For instance, asparagus often pair beautifully with Sauvignon Blanc, as both have strong flavors, but a risotto can smooth things out a little. A glass of fruity Chardonnay, however, will counterpoint the vegetal yet strong tones of the asparagus.
It is worth considering the concept of balance when matching food to wine without causing any distress. For instance, one may fully enjoy a pork chop in the company of paprika baked potatoes having a red wine such as decent Bordeaux or any California red wine.
At Christmas, also, when strong flavors of side dishes and meats are presented, a fruity red Dry Creek Valley Zinfandel or a plump even velvety Burgundy will work like the obvious choice. A white Gewurztraminer will might complement the obvious.
When it comes to balance chocolate desserts, as meringues or chocolate puddings, the wine should be sweet. A sweet, summery wine with a gentle bubble, a floral – grapey aroma such the mild Moscato/Muscat of Austria or California allows the complex flavors of chocolate come together.
These wines are also low in alcohol which makes them easier to drink, and more refreshing in warm weather.
Another way of twining food and wine is by staying geographically connected as a part of local symbiosis. Wine areas might specialize in a certain wine style and fresh ingredients – from meat to vegetables or cheese.
When both wine and food come together from the same land, the combined effect always works exceptionally well, with a natural, powerful sense of community.
There is always a feeling of mystery in this whole love affair between food and wine. Every time something unexpected and glorious is ready to unfold and deliver nothing less than pure pleasure.
I visited the Boston Beer Works in Boston, Massachusetts in December of 2010. Growing up in Massachusetts I have heard great things about their selection of beers that they brew in house daily. I had also heard that they had a great atmosphere and also a great menu to go along with it.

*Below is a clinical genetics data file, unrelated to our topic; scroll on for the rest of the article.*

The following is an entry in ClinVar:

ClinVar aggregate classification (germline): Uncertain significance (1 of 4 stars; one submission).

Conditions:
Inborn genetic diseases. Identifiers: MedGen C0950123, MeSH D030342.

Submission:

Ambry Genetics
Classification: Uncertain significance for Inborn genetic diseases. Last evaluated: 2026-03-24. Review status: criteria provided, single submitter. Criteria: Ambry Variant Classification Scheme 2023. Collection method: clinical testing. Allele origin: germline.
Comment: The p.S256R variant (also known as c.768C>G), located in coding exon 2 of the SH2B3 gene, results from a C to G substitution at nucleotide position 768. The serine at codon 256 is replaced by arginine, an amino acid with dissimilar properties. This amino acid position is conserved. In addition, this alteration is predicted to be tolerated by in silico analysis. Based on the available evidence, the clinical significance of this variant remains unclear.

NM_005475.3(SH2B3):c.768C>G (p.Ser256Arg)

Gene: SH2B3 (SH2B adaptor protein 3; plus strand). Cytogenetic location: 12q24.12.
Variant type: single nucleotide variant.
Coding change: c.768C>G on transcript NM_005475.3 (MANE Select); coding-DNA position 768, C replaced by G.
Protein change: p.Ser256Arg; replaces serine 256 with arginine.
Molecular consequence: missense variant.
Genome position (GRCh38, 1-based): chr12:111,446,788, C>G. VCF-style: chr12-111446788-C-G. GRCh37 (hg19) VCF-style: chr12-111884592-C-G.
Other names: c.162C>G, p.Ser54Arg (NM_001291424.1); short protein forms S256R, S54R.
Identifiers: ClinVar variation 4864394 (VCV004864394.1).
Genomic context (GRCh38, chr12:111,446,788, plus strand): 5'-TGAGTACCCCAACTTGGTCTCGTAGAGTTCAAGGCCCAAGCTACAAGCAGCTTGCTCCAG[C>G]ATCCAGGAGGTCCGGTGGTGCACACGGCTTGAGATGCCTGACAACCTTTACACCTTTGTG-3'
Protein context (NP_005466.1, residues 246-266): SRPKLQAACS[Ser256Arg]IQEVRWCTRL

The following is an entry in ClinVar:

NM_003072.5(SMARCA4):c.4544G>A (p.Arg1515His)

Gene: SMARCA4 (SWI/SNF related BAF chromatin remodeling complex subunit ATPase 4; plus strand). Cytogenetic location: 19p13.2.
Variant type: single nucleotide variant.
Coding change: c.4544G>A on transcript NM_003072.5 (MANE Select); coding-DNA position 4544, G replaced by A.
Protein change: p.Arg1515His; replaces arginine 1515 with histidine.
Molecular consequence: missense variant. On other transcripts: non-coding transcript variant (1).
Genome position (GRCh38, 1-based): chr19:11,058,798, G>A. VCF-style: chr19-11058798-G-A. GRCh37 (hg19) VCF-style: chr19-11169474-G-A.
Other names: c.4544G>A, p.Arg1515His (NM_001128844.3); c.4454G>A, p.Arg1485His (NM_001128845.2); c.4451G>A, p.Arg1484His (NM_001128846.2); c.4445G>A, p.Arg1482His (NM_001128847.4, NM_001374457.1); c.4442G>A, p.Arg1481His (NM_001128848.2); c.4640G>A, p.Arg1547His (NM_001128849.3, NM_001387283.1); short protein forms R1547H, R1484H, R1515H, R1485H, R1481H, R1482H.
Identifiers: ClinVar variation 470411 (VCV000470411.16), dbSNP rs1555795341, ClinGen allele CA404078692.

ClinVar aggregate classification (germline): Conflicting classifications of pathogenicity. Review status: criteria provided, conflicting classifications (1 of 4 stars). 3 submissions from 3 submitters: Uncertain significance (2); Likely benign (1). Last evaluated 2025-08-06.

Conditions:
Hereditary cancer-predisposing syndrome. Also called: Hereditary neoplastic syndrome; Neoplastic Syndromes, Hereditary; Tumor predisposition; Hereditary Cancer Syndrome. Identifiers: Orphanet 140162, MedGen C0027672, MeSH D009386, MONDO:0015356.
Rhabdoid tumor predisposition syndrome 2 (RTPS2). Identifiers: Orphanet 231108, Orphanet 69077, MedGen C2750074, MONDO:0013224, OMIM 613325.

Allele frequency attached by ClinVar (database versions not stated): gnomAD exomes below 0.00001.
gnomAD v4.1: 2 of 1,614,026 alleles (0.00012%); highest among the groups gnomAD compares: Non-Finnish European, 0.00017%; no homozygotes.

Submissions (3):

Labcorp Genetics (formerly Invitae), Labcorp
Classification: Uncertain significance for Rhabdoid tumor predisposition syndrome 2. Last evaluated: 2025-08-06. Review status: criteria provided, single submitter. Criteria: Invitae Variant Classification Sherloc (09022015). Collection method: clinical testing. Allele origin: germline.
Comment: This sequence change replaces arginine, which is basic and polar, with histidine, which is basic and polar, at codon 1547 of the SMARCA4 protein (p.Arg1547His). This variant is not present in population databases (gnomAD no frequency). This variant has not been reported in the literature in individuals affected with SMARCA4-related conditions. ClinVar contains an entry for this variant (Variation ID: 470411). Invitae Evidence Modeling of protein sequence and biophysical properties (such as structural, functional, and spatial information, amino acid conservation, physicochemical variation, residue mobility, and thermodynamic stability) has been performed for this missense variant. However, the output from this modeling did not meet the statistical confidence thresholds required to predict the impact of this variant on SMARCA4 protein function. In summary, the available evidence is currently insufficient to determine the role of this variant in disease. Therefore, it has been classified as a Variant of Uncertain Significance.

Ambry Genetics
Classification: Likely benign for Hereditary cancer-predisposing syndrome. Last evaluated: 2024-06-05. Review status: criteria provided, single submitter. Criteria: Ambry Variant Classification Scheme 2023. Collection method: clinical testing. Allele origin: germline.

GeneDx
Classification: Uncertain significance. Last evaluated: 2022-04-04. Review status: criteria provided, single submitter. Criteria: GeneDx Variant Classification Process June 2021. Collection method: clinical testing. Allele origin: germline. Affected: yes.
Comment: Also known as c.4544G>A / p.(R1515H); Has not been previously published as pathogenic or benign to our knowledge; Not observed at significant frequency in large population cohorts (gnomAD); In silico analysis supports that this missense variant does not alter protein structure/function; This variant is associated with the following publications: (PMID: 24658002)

This prompted me to finally head over there on my next trip to Boston.
It was about two in the afternoon when myself and two friends went into Boston Beer Works. The place was totally empty, I am fairly sure that aside from the guy sitting at the bar we were the only ones in the whole place.
Yet, when we walked in it took the hostess about five minutes to realize we were standing there waiting for a table. This happens a lot in restaurants so we just let it go.
Once we were sat however, it took roughly another five minutes before we were given menus or even acknowledged by our waitress who happened to be sitting in the booth behind us texting on her phone.
Once we received our menus we were all very impressed by the selection of beers on the menu; some of them were very creative (blueberry flavored with blueberries in it for example).
As far as the food menu, the selections were fairly expensive averaging to be about fourteen a plate. My friends and I ended up ordering the Beer Works Burgers. They were your standard cheeseburgers with all the typical toppings.
Well, my friend is allergic to mayonnaise so we were very clear in stating that there should be none on either of our burgers. The waitress seemed annoyed by this request but we assumed it was not taken lightly.
Upon receiving our food (forty minutes later), we bit into our burgers only to find mayonnaise on them. As we waited for the waitress to come back so we could send it back to the kitchen, my friend found a hair in her burger, and we then proceeded to try the French fries.
Much to our lack of surprise at this already horrible experience the French fries were cold as ice. At this point we were ready to walk out but instead patiently waited for the waitress to return so we could ask for a manager.
Another fifteen minutes passed and no sign of our waitress. We then asked the hostess to get the manager and explained to him everything that had happened. He offered to cook up new burgers, and he brought us out a new basket of fries but, we were too disgusted to eat anymore.
We simply requested the bill, and wanted to be on our way. As the waitress finally reappears to drop off the check all you could smell was the stench of marijuana, it was as if she had taken a bath in it. This was the final straw.
We paid the bill and told the hostess on our way out that “that was the worst experience we had ever had. ”
All in all, if you are all about the beer in exchange for poor service this is the place for you. If you are in search of an all around good experience I do not recommend this restaurant. The Boston Beer Work’s in Boston is one place I certainly will never visit again.
Overpriced, Gross, and horribly service is all I received.